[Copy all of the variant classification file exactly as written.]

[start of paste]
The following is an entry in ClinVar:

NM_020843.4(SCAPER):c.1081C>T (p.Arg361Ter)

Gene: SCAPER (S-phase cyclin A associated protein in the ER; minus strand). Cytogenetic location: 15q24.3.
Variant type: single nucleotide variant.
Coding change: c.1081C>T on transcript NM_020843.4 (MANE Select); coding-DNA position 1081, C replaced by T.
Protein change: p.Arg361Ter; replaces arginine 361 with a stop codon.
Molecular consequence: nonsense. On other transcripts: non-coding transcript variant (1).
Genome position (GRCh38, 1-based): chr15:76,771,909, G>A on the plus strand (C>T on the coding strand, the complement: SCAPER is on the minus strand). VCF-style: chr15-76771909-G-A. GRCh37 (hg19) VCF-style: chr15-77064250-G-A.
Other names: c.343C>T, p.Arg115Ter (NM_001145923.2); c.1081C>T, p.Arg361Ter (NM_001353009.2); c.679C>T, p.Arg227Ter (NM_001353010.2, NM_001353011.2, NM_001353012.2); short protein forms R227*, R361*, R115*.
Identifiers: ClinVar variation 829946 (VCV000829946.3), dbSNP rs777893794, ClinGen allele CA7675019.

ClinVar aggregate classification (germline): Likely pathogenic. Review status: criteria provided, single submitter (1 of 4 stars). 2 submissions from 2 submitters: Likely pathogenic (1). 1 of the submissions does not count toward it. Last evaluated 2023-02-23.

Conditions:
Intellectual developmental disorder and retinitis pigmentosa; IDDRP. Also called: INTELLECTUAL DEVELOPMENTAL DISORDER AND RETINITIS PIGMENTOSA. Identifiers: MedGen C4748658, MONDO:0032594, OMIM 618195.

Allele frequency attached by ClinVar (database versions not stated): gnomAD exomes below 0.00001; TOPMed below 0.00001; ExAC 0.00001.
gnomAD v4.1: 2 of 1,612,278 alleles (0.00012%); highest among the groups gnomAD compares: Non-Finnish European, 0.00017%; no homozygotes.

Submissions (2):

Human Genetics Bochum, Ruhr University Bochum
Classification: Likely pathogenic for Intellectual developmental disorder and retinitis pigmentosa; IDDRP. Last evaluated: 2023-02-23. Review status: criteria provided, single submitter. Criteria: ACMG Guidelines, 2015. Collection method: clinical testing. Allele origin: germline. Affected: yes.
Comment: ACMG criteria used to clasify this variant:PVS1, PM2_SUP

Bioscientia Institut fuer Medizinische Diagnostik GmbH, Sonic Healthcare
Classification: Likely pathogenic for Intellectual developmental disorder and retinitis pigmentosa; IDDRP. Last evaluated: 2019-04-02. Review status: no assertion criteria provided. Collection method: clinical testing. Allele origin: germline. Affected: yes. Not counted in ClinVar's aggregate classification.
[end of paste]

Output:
The following is an entry in ClinVar:

NM_020843.4(SCAPER):c.1081C>T (p.Arg361Ter)

Gene: SCAPER (S-phase cyclin A associated protein in the ER; minus strand). Cytogenetic location: 15q24.3.
Variant type: single nucleotide variant.
Coding change: c.1081C>T on transcript NM_020843.4 (MANE Select); coding-DNA position 1081, C replaced by T.
Protein change: p.Arg361Ter; replaces arginine 361 with a stop codon.
Molecular consequence: nonsense. On other transcripts: non-coding transcript variant (1).
Genome position (GRCh38, 1-based): chr15:76,771,909, G>A on the plus strand (C>T on the coding strand, the complement: SCAPER is on the minus strand). VCF-style: chr15-76771909-G-A. GRCh37 (hg19) VCF-style: chr15-77064250-G-A.
Other names: c.343C>T, p.Arg115Ter (NM_001145923.2); c.1081C>T, p.Arg361Ter (NM_001353009.2); c.679C>T, p.Arg227Ter (NM_001353010.2, NM_001353011.2, NM_001353012.2); short protein forms R227*, R361*, R115*.
Identifiers: ClinVar variation 829946 (VCV000829946.3), dbSNP rs777893794, ClinGen allele CA7675019.

ClinVar aggregate classification (germline): Likely pathogenic. Review status: criteria provided, single submitter (1 of 4 stars). 2 submissions from 2 submitters: Likely pathogenic (1). 1 of the submissions does not count toward it. Last evaluated 2023-02-23.

Conditions:
Intellectual developmental disorder and retinitis pigmentosa; IDDRP. Also called: INTELLECTUAL DEVELOPMENTAL DISORDER AND RETINITIS PIGMENTOSA. Identifiers: MedGen C4748658, MONDO:0032594, OMIM 618195.

Allele frequency attached by ClinVar (database versions not stated): gnomAD exomes below 0.00001; TOPMed below 0.00001; ExAC 0.00001.
gnomAD v4.1: 2 of 1,612,278 alleles (0.00012%); highest among the groups gnomAD compares: Non-Finnish European, 0.00017%; no homozygotes.

Submissions (2):

Human Genetics Bochum, Ruhr University Bochum
Classification: Likely pathogenic for Intellectual developmental disorder and retinitis pigmentosa; IDDRP. Last evaluated: 2023-02-23. Review status: criteria provided, single submitter. Criteria: ACMG Guidelines, 2015. Collection method: clinical testing. Allele origin: germline. Affected: yes.
Comment: ACMG criteria used to clasify this variant:PVS1, PM2_SUP

Bioscientia Institut fuer Medizinische Diagnostik GmbH, Sonic Healthcare
Classification: Likely pathogenic for Intellectual developmental disorder and retinitis pigmentosa; IDDRP. Last evaluated: 2019-04-02. Review status: no assertion criteria provided. Collection method: clinical testing. Allele origin: germline. Affected: yes. Not counted in ClinVar's aggregate classification.